OKR meetings give you and your team the chance to both look back upon what you’ve learnt in the last quarter, but also the opportunity to look forward. Cultivate a forward facing dynamic by discussing what you will be doing, not just what you have done.
The owner of the OKR should open up and communicate key results to larger groups of stakeholders. This also means making sure results, in whatever form, are visible for everyone involved.
6. Start early
Starting on time may sound obvious, but it can be difficult to enforce, especially in a large company. Thinking through and defining your OKRs takes time, and so does making sure that every stakeholder is informed and committed.
You don’t want to reach the end of the quarter to find out that goals weren’t clear or employees weren’t entirely sure what their involvement was. Responsibility and accountability are both key here – who owns the OKR and who else is involved?
7. Avoid business as usual… or not?
This is a common mistake, but make sure your OKRs are not just business as usual. OKRs are designed for innovation and growth, and business as usual OKRs will not drive employees to do anything different to what they’re doing right now.
One topic that we still struggle with is whether OKRs should be linked to employee evaluation. Many advise against aligning personal targets with OKRs, but we’ve found this practice a little too clear cut. OKRs are meant to drive company-wide engagement, alignment and progress, and including high priority targets in OKRs can serve that goal.
However, OKRs are also meant to facilitate collaboration rather than competition and they are meant to be company goals rather than individual goals. Aligning OKRs with targets can be counterproductive, resulting in less ambitious OKRs and frustrated employees. Striking a balance is easier said than done and we are still learning every quarter.
8. Start with excel before considering other tools
The OKR framework is supposed to be simple and straightforward, so starting with an Excel template should suffice. The most important thing is to incorporate the OKRs into your work week. You need to get into the habit of checking your OKRs and evaluating your process, and becoming familiar with a brand new tool can complicate this.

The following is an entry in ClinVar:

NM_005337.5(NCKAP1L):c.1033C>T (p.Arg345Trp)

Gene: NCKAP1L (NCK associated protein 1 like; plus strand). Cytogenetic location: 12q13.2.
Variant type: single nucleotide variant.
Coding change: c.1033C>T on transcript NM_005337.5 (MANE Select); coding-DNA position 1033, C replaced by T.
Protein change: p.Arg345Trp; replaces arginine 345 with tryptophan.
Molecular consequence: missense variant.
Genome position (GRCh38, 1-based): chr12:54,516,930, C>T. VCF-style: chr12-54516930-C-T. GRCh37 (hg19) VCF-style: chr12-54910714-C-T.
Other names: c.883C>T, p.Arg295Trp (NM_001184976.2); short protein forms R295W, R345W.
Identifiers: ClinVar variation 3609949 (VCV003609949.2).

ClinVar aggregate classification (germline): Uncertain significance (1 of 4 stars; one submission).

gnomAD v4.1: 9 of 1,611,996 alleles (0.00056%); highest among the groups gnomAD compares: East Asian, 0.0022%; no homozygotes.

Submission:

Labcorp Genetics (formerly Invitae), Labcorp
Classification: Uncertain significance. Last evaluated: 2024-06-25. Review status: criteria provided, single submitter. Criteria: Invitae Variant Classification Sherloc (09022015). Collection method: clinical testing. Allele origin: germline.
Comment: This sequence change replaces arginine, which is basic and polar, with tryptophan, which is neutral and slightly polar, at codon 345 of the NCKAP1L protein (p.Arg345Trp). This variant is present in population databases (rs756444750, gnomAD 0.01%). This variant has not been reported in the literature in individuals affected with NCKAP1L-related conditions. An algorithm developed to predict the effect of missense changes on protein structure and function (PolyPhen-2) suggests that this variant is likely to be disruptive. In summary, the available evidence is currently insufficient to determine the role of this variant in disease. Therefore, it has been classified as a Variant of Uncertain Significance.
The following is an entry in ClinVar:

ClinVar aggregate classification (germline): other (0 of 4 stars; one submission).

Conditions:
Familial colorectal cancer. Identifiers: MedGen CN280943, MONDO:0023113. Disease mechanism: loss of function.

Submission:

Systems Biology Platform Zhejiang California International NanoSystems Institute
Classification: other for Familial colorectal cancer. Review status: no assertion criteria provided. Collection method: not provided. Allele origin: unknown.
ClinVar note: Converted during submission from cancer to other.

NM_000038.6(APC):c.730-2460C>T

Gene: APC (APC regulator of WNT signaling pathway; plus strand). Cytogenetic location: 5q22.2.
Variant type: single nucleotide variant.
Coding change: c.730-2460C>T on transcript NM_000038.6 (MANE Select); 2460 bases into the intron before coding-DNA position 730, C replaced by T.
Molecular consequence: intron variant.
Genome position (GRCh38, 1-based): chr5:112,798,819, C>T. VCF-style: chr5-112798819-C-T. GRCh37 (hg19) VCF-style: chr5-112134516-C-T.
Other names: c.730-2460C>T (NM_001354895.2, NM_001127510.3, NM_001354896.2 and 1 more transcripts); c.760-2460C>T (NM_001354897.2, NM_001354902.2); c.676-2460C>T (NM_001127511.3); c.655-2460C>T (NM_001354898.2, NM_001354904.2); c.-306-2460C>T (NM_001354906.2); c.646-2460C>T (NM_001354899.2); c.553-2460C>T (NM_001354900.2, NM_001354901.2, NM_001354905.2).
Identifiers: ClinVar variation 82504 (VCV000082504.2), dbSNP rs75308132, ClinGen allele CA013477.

What’s more, Excel and Google Docs allow you to tailor each tab to fit a particular team or employee, giving you more flexibility to find what works for you. They’re also easy to share with all involved. First get used to the OKR framework, and then consider using other online tools.
9. Trust your teams
OKRs should lead you toward your mission and vision, but they should also engage employees and allow them to feel the impact of their individual contributions. In our experience, OKR teams seem to take good ownership without any active senior involvement. Managers are there to facilitate the process, don’t push to have a manager in the OKR team if it isn’t necessary. Make it possible for teams to work independently on OKRs and achieve their own results. This is of course dependent on having a relatively flat organisation in the first place; if your employees are not used to having full responsibility, start by including a manager in the OKR team.
In order to maximise impact, you should find a balance between OKRs defined by management and input from the rest of the organisation. Company OKRs should be defined by the management team, and the rest should be defined by team leads, product owners and other stakeholders. Again, try introducing this slowly and gradually decrease the percentage of OKRs defined by management.
10. Read, share, train
Keep learning from your colleagues, other organisations and online resources. Don’t stop at two articles: read the background information thoroughly. Encourage other departments to keep reading and sharing content with each other. One problem we struggled with at the beginning was getting departments that used different frameworks, such as Scrum, on board. This was solved by reading experiences from other organisations.
To encourage continuous learning and improvement, new employees should also receive training in OKRs. OKRs matter, and everyone in the company needs to be on board. This won’t happen overnight, but training sessions are a good start.
One size does not fit all for OKRs. You need to find the way that works best for your organisation and your strategy. It’s imperative that you keep evaluating your progress, communicating your challenges and successes, and learning from them.
We’re still learning here at BookerZzz, and every quarter we take the time to look back on what we’ve achieved and where we could have done better. How have you experienced implementing OKRs and where have you encountered obstacles? In the spirit of collaboration, we welcome any feedback or insights. Do you want to connect? Feel free to add me on LinkedIn.